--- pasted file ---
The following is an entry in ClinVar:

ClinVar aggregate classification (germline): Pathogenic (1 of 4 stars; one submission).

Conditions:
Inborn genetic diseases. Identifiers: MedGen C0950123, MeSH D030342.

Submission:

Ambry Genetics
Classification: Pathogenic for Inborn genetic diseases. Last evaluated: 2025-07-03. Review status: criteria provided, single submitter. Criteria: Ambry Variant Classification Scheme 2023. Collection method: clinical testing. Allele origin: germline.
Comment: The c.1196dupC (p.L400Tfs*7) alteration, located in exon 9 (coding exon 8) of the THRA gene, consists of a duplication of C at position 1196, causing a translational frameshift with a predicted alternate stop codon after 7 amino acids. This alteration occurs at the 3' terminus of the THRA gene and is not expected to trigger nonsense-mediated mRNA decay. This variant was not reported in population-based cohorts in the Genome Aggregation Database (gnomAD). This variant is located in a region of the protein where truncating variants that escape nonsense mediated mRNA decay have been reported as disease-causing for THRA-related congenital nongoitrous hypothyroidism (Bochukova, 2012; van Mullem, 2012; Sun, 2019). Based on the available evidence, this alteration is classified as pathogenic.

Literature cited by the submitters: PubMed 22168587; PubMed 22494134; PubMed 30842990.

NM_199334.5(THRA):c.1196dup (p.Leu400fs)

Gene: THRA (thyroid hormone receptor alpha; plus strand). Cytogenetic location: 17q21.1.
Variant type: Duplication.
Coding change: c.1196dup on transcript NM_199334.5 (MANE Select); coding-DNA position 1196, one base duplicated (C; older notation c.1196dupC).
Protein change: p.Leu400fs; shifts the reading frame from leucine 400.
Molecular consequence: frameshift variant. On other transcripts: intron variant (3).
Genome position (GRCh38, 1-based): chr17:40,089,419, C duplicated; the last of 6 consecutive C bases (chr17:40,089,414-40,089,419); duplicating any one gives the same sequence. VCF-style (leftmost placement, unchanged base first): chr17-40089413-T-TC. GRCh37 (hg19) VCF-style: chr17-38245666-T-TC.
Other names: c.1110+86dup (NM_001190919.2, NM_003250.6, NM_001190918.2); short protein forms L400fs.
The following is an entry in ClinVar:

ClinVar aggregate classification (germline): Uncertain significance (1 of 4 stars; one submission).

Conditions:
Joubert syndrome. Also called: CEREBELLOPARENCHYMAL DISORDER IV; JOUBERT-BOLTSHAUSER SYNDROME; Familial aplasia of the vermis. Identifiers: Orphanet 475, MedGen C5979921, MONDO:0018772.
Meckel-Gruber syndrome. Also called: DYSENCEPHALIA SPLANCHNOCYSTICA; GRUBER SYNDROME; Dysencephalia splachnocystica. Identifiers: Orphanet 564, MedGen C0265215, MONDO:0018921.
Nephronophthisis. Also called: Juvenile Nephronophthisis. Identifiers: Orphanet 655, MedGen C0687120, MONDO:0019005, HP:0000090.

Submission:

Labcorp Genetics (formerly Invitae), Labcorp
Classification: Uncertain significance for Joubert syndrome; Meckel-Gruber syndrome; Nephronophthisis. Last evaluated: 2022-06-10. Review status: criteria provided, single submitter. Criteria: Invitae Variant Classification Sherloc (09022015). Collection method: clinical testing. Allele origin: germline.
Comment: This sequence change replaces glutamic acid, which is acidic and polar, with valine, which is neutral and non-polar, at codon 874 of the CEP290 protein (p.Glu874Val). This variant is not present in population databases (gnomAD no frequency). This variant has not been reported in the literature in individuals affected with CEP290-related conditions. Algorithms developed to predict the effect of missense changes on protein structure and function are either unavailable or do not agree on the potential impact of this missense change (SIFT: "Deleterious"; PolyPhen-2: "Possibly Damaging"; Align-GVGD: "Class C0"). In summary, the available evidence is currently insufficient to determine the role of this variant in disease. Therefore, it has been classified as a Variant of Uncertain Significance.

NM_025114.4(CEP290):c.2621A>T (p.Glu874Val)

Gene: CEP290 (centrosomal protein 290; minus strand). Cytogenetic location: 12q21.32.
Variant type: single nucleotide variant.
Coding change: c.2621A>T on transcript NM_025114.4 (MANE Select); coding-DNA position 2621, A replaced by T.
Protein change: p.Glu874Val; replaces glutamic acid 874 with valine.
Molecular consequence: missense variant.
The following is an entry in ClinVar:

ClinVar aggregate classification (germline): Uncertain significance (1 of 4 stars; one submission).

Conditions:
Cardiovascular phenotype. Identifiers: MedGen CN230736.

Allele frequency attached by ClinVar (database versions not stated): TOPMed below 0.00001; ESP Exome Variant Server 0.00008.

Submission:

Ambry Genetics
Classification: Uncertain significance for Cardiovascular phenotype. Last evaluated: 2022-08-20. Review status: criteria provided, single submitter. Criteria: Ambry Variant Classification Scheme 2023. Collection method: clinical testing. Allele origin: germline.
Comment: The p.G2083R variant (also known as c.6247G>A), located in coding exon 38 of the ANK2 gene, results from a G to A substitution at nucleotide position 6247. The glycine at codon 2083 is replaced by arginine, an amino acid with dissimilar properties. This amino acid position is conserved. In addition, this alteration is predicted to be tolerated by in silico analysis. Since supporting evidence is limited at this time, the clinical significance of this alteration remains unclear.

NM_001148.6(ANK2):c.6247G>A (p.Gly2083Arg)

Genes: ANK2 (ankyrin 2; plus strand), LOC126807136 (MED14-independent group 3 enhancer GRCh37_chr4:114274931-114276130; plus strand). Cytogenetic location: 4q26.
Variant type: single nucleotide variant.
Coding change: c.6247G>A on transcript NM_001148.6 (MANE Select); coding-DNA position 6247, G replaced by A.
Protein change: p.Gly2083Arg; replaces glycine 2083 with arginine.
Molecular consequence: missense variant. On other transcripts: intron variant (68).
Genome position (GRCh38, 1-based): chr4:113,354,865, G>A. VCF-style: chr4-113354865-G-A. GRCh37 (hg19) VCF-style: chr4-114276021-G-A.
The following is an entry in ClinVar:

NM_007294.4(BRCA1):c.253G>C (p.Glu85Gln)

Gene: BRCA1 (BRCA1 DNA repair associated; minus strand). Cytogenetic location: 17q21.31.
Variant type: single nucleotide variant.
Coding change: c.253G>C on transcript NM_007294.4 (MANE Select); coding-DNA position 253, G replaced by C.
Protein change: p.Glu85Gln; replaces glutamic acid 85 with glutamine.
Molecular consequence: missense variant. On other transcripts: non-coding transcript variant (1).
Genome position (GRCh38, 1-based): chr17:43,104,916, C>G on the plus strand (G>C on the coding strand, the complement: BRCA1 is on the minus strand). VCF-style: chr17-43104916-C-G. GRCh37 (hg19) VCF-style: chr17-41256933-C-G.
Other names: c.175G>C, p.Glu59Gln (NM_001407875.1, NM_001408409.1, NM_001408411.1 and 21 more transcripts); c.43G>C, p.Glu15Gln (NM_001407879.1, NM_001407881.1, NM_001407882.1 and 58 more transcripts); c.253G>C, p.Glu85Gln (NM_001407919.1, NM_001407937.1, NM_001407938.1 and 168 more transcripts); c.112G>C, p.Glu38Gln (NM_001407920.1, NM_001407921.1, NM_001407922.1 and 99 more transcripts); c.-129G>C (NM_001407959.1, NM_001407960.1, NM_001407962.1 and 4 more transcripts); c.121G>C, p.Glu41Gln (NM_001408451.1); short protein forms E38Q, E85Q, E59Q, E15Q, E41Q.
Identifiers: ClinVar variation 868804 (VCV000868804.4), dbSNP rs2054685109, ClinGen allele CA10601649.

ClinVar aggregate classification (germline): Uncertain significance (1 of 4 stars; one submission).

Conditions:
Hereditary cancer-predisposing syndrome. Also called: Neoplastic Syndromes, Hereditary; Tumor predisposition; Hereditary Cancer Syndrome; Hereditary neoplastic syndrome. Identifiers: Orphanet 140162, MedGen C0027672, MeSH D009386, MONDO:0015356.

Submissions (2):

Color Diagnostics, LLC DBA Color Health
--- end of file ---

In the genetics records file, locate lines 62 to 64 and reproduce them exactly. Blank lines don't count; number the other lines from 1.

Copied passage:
Hereditary cancer-predisposing syndrome. Also called: Neoplastic Syndromes, Hereditary; Tumor predisposition; Hereditary Cancer Syndrome; Hereditary neoplastic syndrome. Identifiers: Orphanet 140162, MedGen C0027672, MeSH D009386, MONDO:0015356.

Submissions (2):

Color Diagnostics, LLC DBA Color Health